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CS113 Introduction to C Instructor: Ioannis A. Vetsikas Lecture 7 : September 8.

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Presentation on theme: "CS113 Introduction to C Instructor: Ioannis A. Vetsikas Lecture 7 : September 8."— Presentation transcript:

1 CS113 Introduction to C Instructor: Ioannis A. Vetsikas Lecture 7 : September 8

2 2 Memory Assignment The following program demonstrates the “wrong” way to assign to a pointer a memory location for it to point to. The variable a is local to the function function_3 and thus when this function ceases to exist the memory for a will probably be deallocated as well. The correct way is to allocate some memory where the pointer can be assigned to as is demonstrated by the next program… void main() { int *a; a = function_3(); printf( “%d\n”, *a ); } int *function_3() { int b; b = 3; return &b; }

3 3 Valid Memory Assignment #include int *function_3(); void main() { int *a; a = function_3(); printf( “%d\n”, *a ); free( a ); } int *function_3() { int *b; b = (int *) malloc( sizeof( int )); /* NULL? */ *b = 3; return b; }

4 4 Memory Allocation Functions All functions are declared in void *malloc(size_t size) allocates size bytes and returns a pointer to the new space if possible; otherwise it returns the null pointer. void *calloc(size_t n, size_t size) is same as malloc(n*size), but the allocated storage is also zeroed (it is slower). void *realloc(void *ptr, size_t size) changes size of previously allocated object to size and returns pointer to new space is possible (or NULL otherwise) void free(void *ptr) deallocates previously allocated storage

5 5 Some suggestions and comments The NULL pointer is a pointer that points to nothing. So if p=NULL; then the statement *p is going to produce a run-time error. void * is a generic pointer type that is returned by all memory functions. By generic one means that void * covers all possible pointers that exist and thus by declaring a pointer as generic (void *) you suggest that it can accommodate any possible pointer type!

6 6 Some pointer arithmetic int *a, *b; a++; or b--; a += 3; or b -= 5; But the only pointer-pointer operation allowed is pointer subtruction (use it for pointers of the same type): a-b We can also compare pointers: a>b

7 7 Getting an array of numbers #include void main() { int *numbers, size, i, sum = 0; printf( "How many numbers? " ); scanf( "%d", &size ); numbers = malloc( size * sizeof( int )); for( i = 0; i < size; i++ ) { scanf( "%d", &numbers[i] ); } for( i = 0; i < size; i++ ) { sum += numbers[i]; } printf( "%d\n", sum ); free( numbers ); }

8 8 Self-referential structures A structure that has as its element(s) pointers to the structure itself is called a self-referential structure. E.g. a tree: typedef struct tree { DATA d; struct tree *left, *right; } tree; Other classical structures include: stacks, queues and linked lists…

9 9 Linear Linked Lists Problem with arrays: If we assume that they’re of fixed length, need to know maximum length ahead of time. Unrealistic. Also, even if we did know the maximum length ahead of time, if array was not full, we would be “wasting memory.” One solution: Linear linked lists. #define NULL 0 typedef char DATA; struct linked_list { DATA d; struct linked_list *next; /* refers to self */ }; typedef struct linked_list ELEMENT; typedef ELEMENT *LINK;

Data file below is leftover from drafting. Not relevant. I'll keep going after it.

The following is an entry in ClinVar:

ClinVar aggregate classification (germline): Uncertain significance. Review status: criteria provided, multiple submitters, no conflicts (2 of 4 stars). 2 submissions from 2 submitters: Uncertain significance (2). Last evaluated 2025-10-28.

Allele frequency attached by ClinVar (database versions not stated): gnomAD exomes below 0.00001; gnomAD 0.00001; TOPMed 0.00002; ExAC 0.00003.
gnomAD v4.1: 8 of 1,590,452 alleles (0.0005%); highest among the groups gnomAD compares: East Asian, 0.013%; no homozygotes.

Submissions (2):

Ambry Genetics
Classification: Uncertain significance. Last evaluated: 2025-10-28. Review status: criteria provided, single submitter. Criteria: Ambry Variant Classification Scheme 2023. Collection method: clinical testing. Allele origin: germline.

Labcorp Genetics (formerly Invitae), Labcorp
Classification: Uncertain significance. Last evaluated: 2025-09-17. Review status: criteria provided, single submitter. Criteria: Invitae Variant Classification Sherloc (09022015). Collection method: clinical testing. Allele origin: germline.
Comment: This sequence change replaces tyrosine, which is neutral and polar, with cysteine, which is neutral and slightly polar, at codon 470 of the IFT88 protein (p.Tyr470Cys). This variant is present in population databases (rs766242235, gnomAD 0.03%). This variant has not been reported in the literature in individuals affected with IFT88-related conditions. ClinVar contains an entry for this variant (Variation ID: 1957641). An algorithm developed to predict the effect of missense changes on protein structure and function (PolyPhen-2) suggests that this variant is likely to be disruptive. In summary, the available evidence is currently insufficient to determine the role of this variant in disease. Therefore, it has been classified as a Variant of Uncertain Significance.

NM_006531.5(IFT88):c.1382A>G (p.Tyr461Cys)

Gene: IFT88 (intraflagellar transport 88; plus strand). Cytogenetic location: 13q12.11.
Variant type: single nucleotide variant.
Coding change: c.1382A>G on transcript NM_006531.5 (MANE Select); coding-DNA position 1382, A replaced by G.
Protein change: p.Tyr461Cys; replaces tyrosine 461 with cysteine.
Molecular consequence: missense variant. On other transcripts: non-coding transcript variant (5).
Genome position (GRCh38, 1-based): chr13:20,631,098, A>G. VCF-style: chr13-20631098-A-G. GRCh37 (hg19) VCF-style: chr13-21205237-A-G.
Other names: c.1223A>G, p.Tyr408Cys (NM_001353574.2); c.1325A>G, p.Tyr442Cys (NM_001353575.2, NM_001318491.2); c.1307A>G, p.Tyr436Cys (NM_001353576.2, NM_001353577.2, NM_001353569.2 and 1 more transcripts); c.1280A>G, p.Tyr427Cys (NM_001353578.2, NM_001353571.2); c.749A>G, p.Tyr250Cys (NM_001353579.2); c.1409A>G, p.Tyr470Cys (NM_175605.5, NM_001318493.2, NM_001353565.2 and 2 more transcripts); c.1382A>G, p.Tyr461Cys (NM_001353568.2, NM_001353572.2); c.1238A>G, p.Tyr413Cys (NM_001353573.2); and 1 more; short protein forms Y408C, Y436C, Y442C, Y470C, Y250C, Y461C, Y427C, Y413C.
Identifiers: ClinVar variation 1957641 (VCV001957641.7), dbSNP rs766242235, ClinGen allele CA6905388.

10 10 Linear Linked Lists: List creation /* Uses recursion. From Kelley/Pohl. */ LINK string_to_list( char s[] ) { LINK head; if( s[0] == ‘\0’ ) return NULL; else { head = malloc( sizeof( ELEMENT )); head->d = s[0]; head->next = string_to_list( s + 1 ); return head; }

11 11 Linear Linked Lists: Counting int count( LINK head ) /* recursively: Kelley/Pohl */ { if( head == NULL ) return 0; else return( 1 + count( head->next )); } int count_it( LINK head ) { int cnt; for( cnt = 0; head != NULL; head = head->next ) { cnt++; } return cnt; }

12 12 Linear Linked Lists: Lookup /* from Kelley/Pohl */ LINK lookup( DATA c, LINK head ) { if( head == NULL ) return NULL; else if( c == head->d ) return head; else return( lookup( c, head->next )); }

13 13 Linear Linked Lists: Insertion/Deletion /* from Kelley/Pohl */ /* Assumes q is a one-element list, and inserts it between p1 and p2, assumed to be consecutive cells in some list */ void insert( LINK p1, LINK p2, LINK q ) { p1->next = q; q->next = p2; } void delete_list( LINK head ) { if( head != NULL ) { delete_list( head->next ); free( head ); }

14 14 Stacks Another form of data abstraction: will implement using ideas similar to those used in implementing linear linked list. Only two basic operations defined on a stack: push (insertion), pop (deletion). Access is restricted to the “head” of the stack. #define NULL 0 typedef char DATA; struct stack { DATA d; struct stack *next; /* refers to self */ }; typedef struct stack ELEMENT; typedef ELEMENT *LINK;

15 15 Stacks: Testing for emptiness, Top element int isempty( TOP t ) { return( t == NULL ); } DATA vtop( TOP t ) { return( t -> d ); }

16 16 Stacks: Pop /* remove top element from the stack */ void pop( TOP *t, DATA *x ) { TOP t1 = *t; if( !isempty( t1 )) { *x = t1->d; *t = t1->next; free( t1 ); } else printf( “Empty stack.\n” ); }

17 17 Stacks: Push /* put an element at the top of the stack */ void push( TOP *t, DATA x ) { TOP temp; temp = malloc( sizeof( ELEMENT )); temp->d = x; temp->next = *t; *t = temp; }

18 18 Comma Operator Has lowest precedence from any operator in C E.g. a=1, b=2 Will evaluate from left to right and has the value and type of the right most assignment Commas separating function arguments variables in declarations, etc. are not comma operators and do not guarantee left- to-right evaluation order…

19 19 Chapters covered from K&R Chapter 1 (all except 1.10) Chapter 2 Chapter 3 Chapter 4 (only ) Chapter 5 ( ) Chapter 6 (all except 6.9)


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